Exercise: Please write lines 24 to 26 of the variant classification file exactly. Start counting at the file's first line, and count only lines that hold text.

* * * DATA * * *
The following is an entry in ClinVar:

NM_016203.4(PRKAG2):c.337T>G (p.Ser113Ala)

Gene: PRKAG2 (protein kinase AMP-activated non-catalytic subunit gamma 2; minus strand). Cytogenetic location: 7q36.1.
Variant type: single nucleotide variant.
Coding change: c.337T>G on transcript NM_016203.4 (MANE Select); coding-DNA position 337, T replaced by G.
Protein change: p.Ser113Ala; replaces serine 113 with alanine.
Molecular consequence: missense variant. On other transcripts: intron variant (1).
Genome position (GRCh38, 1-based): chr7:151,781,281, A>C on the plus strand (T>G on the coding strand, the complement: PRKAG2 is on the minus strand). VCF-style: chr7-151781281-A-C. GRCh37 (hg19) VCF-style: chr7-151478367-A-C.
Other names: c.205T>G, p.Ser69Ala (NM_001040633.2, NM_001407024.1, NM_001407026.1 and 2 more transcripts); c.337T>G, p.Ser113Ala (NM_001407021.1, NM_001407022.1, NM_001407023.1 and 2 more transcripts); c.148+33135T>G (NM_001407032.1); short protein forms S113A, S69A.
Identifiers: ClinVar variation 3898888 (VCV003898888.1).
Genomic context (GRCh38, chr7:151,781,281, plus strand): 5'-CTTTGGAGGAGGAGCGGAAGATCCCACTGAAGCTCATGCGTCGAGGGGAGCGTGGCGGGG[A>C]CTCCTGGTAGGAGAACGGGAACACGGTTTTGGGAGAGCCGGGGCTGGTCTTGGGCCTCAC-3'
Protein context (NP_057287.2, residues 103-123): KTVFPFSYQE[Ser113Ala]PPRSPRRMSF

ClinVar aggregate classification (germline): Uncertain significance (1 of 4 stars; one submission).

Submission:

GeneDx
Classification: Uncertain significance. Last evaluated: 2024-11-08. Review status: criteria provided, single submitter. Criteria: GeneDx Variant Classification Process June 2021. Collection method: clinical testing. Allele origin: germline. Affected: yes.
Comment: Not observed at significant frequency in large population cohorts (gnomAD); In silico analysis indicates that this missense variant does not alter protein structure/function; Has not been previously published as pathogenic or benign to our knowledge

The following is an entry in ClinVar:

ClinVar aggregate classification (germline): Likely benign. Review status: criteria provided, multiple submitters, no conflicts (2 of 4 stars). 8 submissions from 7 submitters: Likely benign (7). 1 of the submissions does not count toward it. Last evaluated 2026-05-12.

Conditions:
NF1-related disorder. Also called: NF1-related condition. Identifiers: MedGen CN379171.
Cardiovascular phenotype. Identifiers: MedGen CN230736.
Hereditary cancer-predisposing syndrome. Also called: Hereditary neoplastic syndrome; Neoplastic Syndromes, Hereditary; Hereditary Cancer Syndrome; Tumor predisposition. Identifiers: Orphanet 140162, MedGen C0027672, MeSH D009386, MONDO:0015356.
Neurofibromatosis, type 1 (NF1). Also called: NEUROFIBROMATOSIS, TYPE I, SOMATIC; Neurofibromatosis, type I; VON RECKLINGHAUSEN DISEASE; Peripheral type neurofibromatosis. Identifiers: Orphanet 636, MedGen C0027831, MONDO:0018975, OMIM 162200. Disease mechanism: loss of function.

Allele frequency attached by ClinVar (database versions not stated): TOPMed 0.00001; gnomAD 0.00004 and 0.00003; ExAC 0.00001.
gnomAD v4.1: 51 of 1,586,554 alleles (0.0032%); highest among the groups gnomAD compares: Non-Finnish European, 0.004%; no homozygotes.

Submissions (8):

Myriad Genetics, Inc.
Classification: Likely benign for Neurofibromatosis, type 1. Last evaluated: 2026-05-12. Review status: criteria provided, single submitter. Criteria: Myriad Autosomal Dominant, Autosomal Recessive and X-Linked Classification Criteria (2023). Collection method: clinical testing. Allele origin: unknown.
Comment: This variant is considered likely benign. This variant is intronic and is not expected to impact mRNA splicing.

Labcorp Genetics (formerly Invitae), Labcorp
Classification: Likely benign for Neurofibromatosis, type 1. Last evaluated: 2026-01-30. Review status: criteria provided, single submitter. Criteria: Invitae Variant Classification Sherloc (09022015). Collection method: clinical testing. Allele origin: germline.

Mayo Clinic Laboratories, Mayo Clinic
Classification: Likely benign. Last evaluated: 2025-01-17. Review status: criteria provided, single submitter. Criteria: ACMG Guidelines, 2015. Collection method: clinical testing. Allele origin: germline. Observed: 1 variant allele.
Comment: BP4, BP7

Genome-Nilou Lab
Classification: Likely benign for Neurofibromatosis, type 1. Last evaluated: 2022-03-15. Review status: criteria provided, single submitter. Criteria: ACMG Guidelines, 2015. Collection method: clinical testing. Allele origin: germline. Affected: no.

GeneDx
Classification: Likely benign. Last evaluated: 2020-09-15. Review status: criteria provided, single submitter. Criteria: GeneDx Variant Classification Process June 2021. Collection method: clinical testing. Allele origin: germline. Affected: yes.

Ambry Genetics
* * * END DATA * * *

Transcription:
Neurofibromatosis, type 1 (NF1). Also called: NEUROFIBROMATOSIS, TYPE I, SOMATIC; Neurofibromatosis, type I; VON RECKLINGHAUSEN DISEASE; Peripheral type neurofibromatosis. Identifiers: Orphanet 636, MedGen C0027831, MONDO:0018975, OMIM 162200. Disease mechanism: loss of function.

Allele frequency attached by ClinVar (database versions not stated): TOPMed 0.00001; gnomAD 0.00004 and 0.00003; ExAC 0.00001.
gnomAD v4.1: 51 of 1,586,554 alleles (0.0032%); highest among the groups gnomAD compares: Non-Finnish European, 0.004%; no homozygotes.